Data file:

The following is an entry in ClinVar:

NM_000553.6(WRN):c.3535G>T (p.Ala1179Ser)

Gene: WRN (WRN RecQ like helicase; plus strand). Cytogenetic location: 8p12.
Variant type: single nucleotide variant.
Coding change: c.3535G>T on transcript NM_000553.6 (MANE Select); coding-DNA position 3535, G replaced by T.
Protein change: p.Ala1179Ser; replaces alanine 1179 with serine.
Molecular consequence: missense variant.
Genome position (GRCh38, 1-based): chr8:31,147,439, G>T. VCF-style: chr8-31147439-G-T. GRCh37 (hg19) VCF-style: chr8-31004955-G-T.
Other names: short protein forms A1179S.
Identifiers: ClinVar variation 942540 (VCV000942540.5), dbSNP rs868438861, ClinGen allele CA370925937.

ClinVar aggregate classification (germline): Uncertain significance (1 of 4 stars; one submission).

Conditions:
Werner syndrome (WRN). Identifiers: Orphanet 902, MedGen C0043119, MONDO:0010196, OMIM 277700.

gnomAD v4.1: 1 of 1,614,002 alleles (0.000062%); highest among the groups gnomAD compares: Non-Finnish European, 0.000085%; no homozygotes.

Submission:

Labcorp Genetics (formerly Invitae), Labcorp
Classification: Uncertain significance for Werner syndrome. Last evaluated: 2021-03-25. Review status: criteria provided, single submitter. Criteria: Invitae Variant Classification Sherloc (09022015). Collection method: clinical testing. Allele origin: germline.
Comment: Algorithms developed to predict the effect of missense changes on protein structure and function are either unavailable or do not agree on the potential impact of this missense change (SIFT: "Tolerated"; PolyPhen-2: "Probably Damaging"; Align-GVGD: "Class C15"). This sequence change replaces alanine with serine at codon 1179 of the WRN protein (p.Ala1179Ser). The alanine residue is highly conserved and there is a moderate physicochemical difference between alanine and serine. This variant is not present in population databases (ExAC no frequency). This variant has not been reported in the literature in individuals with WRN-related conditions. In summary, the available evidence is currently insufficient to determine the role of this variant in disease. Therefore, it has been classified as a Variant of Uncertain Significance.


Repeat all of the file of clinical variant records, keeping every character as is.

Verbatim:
The following is an entry in ClinVar:

NM_000553.6(WRN):c.3535G>T (p.Ala1179Ser)

Gene: WRN (WRN RecQ like helicase; plus strand). Cytogenetic location: 8p12.
Variant type: single nucleotide variant.
Coding change: c.3535G>T on transcript NM_000553.6 (MANE Select); coding-DNA position 3535, G replaced by T.
Protein change: p.Ala1179Ser; replaces alanine 1179 with serine.
Molecular consequence: missense variant.
Genome position (GRCh38, 1-based): chr8:31,147,439, G>T. VCF-style: chr8-31147439-G-T. GRCh37 (hg19) VCF-style: chr8-31004955-G-T.
Other names: short protein forms A1179S.
Identifiers: ClinVar variation 942540 (VCV000942540.5), dbSNP rs868438861, ClinGen allele CA370925937.

ClinVar aggregate classification (germline): Uncertain significance (1 of 4 stars; one submission).

Conditions:
Werner syndrome (WRN). Identifiers: Orphanet 902, MedGen C0043119, MONDO:0010196, OMIM 277700.

gnomAD v4.1: 1 of 1,614,002 alleles (0.000062%); highest among the groups gnomAD compares: Non-Finnish European, 0.000085%; no homozygotes.

Submission:

Labcorp Genetics (formerly Invitae), Labcorp
Classification: Uncertain significance for Werner syndrome. Last evaluated: 2021-03-25. Review status: criteria provided, single submitter. Criteria: Invitae Variant Classification Sherloc (09022015). Collection method: clinical testing. Allele origin: germline.
Comment: Algorithms developed to predict the effect of missense changes on protein structure and function are either unavailable or do not agree on the potential impact of this missense change (SIFT: "Tolerated"; PolyPhen-2: "Probably Damaging"; Align-GVGD: "Class C15"). This sequence change replaces alanine with serine at codon 1179 of the WRN protein (p.Ala1179Ser). The alanine residue is highly conserved and there is a moderate physicochemical difference between alanine and serine. This variant is not present in population databases (ExAC no frequency). This variant has not been reported in the literature in individuals with WRN-related conditions. In summary, the available evidence is currently insufficient to determine the role of this variant in disease. Therefore, it has been classified as a Variant of Uncertain Significance.